Chromosomal translocation refers to an unusual arrangement of chromosomes which occurs as a result of genetic mutations inherited from the mother or father or as a result of changes that occur at the time of conception. It is estimated that about 1 person in 500 people has a translocation.
The two main types of translocations are reciprocal translocations, which occur when a piece of two different chromosomes break off and switch places, reattaching to the different chromosome, and Robertsonian translocations which occur when a chromosome from one pair attaches to a chromosome from another pair.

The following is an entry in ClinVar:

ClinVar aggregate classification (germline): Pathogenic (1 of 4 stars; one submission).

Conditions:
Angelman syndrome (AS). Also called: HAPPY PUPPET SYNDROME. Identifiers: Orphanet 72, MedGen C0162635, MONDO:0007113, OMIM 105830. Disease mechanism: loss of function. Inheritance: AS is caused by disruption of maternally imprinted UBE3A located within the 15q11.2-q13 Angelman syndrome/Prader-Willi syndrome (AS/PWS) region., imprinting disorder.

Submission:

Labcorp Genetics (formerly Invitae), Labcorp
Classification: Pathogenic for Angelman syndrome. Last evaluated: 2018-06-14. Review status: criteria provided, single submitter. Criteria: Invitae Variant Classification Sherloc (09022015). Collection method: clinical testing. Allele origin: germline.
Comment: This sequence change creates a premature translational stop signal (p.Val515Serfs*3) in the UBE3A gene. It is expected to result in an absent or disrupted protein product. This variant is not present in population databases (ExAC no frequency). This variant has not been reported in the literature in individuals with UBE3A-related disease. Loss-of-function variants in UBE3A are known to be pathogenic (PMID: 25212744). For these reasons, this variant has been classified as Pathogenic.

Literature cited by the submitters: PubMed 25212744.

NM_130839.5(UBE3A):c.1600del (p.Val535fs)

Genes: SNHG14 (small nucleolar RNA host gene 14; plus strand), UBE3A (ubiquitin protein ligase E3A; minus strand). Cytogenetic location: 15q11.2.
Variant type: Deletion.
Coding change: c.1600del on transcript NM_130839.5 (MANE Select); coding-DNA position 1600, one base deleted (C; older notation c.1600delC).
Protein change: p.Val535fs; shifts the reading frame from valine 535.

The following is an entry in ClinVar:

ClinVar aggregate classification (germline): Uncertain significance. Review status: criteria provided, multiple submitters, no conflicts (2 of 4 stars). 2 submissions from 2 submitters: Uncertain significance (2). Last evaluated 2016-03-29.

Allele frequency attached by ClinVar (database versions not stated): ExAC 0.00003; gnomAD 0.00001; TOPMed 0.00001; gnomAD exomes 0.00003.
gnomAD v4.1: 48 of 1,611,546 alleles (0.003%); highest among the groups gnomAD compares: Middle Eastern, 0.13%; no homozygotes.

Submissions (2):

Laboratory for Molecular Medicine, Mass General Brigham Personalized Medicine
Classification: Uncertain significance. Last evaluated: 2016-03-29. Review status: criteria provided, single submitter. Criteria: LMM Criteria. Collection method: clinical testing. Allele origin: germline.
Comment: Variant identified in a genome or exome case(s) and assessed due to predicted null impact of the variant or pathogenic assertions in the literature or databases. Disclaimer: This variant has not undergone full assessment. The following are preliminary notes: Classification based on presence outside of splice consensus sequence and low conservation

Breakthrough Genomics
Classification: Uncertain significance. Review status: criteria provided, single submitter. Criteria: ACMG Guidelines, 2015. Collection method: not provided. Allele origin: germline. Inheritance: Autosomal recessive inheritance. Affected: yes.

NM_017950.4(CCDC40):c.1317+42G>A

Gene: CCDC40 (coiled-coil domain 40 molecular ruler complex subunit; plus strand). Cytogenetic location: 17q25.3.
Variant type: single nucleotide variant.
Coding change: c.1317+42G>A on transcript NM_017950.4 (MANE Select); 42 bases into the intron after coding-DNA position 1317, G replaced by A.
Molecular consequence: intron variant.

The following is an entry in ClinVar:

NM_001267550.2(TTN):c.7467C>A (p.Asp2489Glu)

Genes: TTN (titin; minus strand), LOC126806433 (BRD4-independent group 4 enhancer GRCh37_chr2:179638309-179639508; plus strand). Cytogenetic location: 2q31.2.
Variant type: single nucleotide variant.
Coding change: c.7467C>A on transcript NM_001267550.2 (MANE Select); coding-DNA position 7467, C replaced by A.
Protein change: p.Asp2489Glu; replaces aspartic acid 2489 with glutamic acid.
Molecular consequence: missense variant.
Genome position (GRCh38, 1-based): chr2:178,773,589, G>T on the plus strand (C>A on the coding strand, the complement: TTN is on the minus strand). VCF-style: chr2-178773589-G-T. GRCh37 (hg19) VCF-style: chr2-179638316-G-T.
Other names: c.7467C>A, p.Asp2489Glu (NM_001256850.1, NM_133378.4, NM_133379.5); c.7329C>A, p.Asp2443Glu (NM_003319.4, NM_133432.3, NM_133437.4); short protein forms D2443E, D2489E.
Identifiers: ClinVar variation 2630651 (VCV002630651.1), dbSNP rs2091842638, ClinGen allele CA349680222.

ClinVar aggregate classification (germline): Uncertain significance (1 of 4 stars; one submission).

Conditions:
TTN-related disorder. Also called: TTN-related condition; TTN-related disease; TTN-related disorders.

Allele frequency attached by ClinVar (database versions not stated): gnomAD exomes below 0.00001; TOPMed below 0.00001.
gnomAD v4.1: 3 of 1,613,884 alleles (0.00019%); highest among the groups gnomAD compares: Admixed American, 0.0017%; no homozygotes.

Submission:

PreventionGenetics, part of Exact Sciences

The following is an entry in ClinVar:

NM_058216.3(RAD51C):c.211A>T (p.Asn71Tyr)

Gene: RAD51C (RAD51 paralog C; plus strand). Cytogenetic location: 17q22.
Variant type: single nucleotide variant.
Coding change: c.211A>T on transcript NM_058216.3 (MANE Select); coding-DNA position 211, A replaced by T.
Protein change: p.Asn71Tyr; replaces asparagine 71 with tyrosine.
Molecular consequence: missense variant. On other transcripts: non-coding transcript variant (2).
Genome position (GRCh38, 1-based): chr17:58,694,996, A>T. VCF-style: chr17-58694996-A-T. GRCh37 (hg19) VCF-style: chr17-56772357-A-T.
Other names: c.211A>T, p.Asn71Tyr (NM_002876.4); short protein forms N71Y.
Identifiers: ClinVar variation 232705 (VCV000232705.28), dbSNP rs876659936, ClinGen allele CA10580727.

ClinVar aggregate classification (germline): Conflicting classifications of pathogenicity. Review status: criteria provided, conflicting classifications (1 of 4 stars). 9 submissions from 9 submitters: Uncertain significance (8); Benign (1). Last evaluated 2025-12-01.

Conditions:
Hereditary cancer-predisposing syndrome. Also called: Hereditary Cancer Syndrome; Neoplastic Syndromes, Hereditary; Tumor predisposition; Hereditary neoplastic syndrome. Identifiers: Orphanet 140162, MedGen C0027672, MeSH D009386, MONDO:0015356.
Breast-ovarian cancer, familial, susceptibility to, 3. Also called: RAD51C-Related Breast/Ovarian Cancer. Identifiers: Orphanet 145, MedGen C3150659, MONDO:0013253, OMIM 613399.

When a translocation occurs, but no chromosome material is lost or gained, this is called a balanced translocation. When chromosome material is lost or gained in the process of rearranging, this is called an unbalanced translocation.
Parental genetic testing and fetal karyotype testing can provide insight into the type and underlying cause of a fetal chromosome translocation.